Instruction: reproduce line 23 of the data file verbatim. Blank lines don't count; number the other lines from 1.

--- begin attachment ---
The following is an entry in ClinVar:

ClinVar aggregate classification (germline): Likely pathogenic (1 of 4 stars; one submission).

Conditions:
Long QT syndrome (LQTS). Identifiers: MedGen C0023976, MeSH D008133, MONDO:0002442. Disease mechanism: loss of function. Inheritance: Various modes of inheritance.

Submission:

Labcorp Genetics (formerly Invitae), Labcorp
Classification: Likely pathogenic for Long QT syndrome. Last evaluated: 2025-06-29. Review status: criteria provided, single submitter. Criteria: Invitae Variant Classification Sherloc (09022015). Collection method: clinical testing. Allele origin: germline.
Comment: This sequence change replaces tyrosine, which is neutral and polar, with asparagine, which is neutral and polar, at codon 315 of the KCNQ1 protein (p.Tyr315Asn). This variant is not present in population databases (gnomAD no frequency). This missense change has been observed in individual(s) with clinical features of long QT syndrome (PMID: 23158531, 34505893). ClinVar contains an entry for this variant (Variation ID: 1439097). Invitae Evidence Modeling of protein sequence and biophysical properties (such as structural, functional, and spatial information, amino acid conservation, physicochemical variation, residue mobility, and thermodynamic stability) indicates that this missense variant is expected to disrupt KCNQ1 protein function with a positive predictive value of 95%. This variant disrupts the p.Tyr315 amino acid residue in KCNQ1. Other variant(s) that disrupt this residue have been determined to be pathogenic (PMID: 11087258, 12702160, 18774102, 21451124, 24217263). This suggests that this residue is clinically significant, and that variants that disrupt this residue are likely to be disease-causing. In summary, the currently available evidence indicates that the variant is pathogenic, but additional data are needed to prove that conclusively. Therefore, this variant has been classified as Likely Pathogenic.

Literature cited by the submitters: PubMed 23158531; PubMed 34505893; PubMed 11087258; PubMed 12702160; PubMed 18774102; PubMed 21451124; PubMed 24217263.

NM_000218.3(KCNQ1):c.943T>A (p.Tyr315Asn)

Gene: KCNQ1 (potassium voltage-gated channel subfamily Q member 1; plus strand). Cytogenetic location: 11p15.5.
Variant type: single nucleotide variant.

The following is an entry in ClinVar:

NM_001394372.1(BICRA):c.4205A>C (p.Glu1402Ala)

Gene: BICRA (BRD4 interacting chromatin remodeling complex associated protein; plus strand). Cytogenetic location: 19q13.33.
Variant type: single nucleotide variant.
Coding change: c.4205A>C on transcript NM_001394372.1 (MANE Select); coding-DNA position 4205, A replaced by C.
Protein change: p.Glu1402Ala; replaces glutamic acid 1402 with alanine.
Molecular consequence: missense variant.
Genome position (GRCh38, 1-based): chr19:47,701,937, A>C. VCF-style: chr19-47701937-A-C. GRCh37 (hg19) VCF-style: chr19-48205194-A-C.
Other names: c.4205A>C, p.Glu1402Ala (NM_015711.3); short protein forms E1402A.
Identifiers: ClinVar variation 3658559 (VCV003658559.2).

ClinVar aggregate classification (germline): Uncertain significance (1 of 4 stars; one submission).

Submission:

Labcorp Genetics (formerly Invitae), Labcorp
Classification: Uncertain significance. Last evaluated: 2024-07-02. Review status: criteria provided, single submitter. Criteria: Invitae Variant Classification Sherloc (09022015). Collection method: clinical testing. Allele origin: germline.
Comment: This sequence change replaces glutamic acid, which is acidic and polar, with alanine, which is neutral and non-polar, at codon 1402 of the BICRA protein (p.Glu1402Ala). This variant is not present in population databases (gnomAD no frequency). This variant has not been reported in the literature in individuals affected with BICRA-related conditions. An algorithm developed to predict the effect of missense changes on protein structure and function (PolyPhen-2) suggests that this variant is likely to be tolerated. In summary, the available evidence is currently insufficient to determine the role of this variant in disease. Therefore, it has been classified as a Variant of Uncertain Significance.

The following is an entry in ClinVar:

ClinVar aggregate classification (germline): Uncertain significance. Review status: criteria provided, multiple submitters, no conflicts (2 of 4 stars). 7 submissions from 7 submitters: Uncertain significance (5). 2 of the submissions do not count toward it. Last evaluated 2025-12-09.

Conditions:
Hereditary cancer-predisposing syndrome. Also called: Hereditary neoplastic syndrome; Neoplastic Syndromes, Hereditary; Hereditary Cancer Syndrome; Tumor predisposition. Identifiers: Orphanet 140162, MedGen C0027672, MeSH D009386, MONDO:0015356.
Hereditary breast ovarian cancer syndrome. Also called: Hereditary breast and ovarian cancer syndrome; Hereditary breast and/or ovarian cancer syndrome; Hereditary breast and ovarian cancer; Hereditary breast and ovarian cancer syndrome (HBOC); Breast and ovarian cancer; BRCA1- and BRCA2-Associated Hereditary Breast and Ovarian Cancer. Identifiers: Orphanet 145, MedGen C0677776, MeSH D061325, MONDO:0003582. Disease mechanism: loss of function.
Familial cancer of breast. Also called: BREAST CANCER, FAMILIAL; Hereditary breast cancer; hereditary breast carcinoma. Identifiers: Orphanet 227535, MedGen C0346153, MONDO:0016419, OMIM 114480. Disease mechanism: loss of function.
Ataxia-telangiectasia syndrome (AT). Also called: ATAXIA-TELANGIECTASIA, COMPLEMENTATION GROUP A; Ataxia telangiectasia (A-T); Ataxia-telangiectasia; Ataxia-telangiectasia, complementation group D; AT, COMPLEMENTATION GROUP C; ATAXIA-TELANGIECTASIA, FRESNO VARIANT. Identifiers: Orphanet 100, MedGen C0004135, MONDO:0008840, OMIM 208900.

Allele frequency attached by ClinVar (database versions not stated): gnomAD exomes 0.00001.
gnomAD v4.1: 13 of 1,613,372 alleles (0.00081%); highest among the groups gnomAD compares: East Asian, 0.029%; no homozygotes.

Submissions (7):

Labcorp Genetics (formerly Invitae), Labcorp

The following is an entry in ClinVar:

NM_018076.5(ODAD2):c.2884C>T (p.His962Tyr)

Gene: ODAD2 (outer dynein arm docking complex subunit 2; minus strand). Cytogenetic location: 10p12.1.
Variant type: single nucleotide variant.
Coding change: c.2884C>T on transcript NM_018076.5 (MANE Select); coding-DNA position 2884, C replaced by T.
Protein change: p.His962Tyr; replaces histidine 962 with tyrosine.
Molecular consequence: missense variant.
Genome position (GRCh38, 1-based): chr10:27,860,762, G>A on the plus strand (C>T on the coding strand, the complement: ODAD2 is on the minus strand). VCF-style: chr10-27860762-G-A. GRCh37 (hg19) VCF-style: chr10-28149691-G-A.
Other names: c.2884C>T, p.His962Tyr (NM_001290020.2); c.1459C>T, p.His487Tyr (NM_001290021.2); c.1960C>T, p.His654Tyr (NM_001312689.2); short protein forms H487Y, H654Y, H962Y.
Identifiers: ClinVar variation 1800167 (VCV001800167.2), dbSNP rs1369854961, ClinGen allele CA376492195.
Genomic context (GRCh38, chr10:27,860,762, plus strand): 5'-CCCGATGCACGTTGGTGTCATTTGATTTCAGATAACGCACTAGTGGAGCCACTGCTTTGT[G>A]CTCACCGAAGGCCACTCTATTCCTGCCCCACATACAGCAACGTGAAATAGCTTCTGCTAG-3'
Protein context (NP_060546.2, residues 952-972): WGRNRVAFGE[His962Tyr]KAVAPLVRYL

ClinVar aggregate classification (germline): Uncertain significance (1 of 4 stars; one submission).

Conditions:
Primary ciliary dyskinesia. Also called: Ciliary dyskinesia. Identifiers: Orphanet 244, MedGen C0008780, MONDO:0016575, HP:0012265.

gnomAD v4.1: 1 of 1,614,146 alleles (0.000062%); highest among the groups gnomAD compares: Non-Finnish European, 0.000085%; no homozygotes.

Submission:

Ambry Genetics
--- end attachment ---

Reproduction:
ClinVar aggregate classification (germline): Uncertain significance (1 of 4 stars; one submission).